The Chronology of Water by Lidia Yuknavitch

I gulped down The Chronology of Water like I was drunk on it.

This extraordinary memoir, fragmented and unchronological, charts the life of a former competitive swimmer who experienced many traumas: addiction, abuse, loss of a child, failed relationships, deaths. Water is the overarching metaphor, and references to water, swimming, drowning, and wetness are everywhere. Other recurring images or themes include twins/twinning, fire, hair, death, and sexuality. (Much sex.)

While Yuknavitch’s story is filled with headline-level events and excitements, her prose is every bit as compelling: poetic, rich with imagery and metaphor, but also often swinging back to a very conversational tone. Although the events of her story are terribly tragic, she offers hope, without ending with trite redemption. And she keeps her reader rapt.

As a student, I found this work interesting for both sentence-level prose style and overall organization. I made careful note of where the water/wet references and language sprang up: in fact, I highlighted all such words and phrases, making this the first book I’ve marked up since somebody last made me, in high school. Very few pages went without highlighting, and it was interesting to see where the page really lit up, and where it didn’t. I was also interested in how she uses neologisms, anthimeria and repetition to express a sense of wonder, discovery, and otherworldliness. These moods suit her subjects, for example, drug-induced states, sexual discovery, and extreme grief.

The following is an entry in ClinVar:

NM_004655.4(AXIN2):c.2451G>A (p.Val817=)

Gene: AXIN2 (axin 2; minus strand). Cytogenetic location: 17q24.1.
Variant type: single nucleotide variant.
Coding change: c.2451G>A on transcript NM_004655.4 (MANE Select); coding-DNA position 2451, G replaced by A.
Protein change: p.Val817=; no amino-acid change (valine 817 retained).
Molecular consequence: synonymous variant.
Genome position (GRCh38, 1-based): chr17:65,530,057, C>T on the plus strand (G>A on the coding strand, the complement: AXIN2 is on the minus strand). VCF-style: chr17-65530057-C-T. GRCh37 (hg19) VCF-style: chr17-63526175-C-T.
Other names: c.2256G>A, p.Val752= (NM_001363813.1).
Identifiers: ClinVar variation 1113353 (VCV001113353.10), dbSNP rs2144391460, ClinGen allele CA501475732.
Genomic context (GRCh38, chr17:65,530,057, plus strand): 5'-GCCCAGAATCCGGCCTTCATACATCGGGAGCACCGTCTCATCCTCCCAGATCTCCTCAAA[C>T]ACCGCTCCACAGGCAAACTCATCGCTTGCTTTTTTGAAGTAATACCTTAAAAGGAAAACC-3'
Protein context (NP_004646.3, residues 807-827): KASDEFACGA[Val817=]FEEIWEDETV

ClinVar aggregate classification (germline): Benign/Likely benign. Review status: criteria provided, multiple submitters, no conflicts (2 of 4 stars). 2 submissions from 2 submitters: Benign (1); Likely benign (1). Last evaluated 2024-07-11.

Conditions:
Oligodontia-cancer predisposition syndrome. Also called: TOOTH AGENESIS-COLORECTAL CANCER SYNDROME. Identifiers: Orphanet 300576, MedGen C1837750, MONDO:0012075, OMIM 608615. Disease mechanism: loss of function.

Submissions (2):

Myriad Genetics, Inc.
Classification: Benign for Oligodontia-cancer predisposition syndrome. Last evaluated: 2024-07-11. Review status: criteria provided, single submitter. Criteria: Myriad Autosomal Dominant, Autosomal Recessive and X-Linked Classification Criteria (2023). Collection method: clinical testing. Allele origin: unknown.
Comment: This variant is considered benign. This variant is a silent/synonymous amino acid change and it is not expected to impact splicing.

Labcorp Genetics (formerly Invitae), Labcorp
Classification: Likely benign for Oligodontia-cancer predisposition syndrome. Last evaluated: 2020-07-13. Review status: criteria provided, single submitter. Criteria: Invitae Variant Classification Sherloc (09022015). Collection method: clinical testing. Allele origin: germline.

I don’t want to say too much. This is a startling work, and you should dip into it yourself.


Rating: 9 less than merry pranksters.

Writing from the Center by Scott Russell Sanders

I already admired Scott Russell Sanders for two essays I’d previously read a la carte: “Buckeye” and “The Inheritance of Tools.” Among other things, I love that both these essays do concentrate on “things,” that is, concrete physical objects that hold meaning. Also, his prose is lovely; he is thoughtful, and methodical in recording his thought processes; and he is concerned with the significance of place, and people’s ties to place. This last I mostly knew by reputation before reading this collection.